Justin Duchscherer came off the disabled list, then was scratched from his scheduled start. Now, the oft-injured pitcher isn't sure when his aching hip might allow him to get back on the mound.
A two-time All-Star, Duchscherer was activated from the 15-day DL on Saturday and lined up to start against the Los Angeles Angels. But the A's made a last-minute change and sent Tyson Ross to the mound for his first major league start due to a recurrence of the inflammation in Duchscherer's troublesome left hip that has sidelined him since his most recent outing April 29.
"For my warmup, I usually run to center field and back just to jog, and I felt something in my hip," said Duchscherer, who has had two operations on his other hip. "I came in and told Curtis (pitching coach Curt Young) that something didn't feel quite right. I let him know early just in case he needed to get somebody going.
"As I was throwing (on flat ground), my hip felt OK, but it just got kind of achy," he added. "Then when I was in the bullpen, I just couldn't find a way to land without having pain. I started throwing from the stretch, and then I told Curt: `I can't throw like this."'
A's manager Bob Geren said after Saturday night's 12-3 loss it was "probable" that Duchscherer would have to go on the DL for the seventh time in his career.
"If I have to have surgery, I'm done for the year," Duchscherer said. "That's obviously not an option I want to explore unless it's absolutely necessary. I don't want to do it. It's very mentally draining."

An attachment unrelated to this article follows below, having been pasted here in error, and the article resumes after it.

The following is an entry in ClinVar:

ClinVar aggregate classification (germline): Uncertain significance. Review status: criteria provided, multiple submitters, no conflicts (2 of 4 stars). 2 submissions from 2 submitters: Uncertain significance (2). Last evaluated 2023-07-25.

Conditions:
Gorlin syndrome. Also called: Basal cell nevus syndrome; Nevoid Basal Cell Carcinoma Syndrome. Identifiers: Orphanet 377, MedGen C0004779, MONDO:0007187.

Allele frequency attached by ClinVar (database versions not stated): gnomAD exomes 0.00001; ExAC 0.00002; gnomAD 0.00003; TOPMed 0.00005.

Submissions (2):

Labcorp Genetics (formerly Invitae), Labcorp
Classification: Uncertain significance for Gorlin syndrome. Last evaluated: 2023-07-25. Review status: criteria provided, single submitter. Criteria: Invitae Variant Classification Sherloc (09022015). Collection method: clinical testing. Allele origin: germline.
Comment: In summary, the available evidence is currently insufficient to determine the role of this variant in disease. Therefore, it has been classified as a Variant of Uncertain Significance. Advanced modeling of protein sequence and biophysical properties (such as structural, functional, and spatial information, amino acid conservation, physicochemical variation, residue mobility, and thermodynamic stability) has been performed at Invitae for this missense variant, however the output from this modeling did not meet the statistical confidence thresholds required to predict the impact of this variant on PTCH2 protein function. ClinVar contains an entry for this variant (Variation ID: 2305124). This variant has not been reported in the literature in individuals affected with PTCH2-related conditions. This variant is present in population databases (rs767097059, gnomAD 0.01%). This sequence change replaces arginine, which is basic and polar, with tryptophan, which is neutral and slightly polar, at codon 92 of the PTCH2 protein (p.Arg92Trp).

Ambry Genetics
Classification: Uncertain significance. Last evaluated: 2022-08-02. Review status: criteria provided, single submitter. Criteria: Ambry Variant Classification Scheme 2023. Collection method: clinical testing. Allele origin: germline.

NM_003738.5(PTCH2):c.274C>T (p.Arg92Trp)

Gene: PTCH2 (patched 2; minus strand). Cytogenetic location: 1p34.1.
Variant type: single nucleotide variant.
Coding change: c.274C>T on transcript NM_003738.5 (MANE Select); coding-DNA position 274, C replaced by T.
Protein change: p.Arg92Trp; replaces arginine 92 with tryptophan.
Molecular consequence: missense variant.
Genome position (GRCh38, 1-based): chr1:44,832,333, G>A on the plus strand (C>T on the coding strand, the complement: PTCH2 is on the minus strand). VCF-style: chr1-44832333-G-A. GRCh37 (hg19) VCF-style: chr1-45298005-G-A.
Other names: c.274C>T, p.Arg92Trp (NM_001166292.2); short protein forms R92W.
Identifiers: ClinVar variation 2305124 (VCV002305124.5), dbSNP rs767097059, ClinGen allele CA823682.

Duchscherer dismissed the idea that his mechanics have led to his hip problems.
"I've talked to both my pitching coaches, Curt Young and Ron Romanick, and they said I have some of the best mechanics they've ever seen," the right-hander said. "I never asked the question, `If that's true, then why do I get hurt?' But I think more than anything, it's genetic. I mean, I have a little bit of a genetical issue with the size of the head of my femur.
"From what I was told by the doctor, over years and years of grinding and pounding, the cartilage gets worn away in the hips -- which is something I can't really control," Duchscherer added. "It's very frustrating because I feel like I'm a really good pitcher, and I don't need to be a power pitcher to pitch at this level. But my body's not cooperating."
Duchscherer lasted just 3 1-3 innings in his last outing, giving up four runs in a 6-3 loss at Toronto. He missed last season after he underwent arthroscopic right elbow surgery on March 31 and later was treated for clinical depression.
"The first option would be to go see a doctor and re-evaluate him. And whatever they recommend from there would be up to who he sees," Geren said.
In other news, Oakland promoted slugger Jack Cust from Triple-A Sacramento.
Cust batted .273 with 19 RBIs in 33 games for Sacramento and hit four homers, all of them in consecutive games. The outfielder-designated hitter was with the Athletics in spring training before they designated him for assignment April 3. He then cleared waivers and was sent outright to Sacramento.
Cust led the A's with 25 homers last year, but also led the AL in strikeouts for the third consecutive season.
"We were at three position players, and we thought he could help," Geren said. "He was off to a nice start down there and he's swinging the bat well. He just wanted to get his swing and rhythm back, and his eye was outstanding. He had 30-something walks already, so he was swinging at strikes."
Cust became a free agent at the end of last season after the A's declined to offer him a contract for this year, but they eventually re-signed him to a $2.65 million, one-year deal, including performance bonuses that would allow him to make an additional $350,000 if he had 600 plate appearances in 2010.
To make room on the roster for Duchscherer and Cust, Oakland optioned right-hander Henry Rodriguez to Sacramento and designated right-hander Edwar Ramirez for assignment.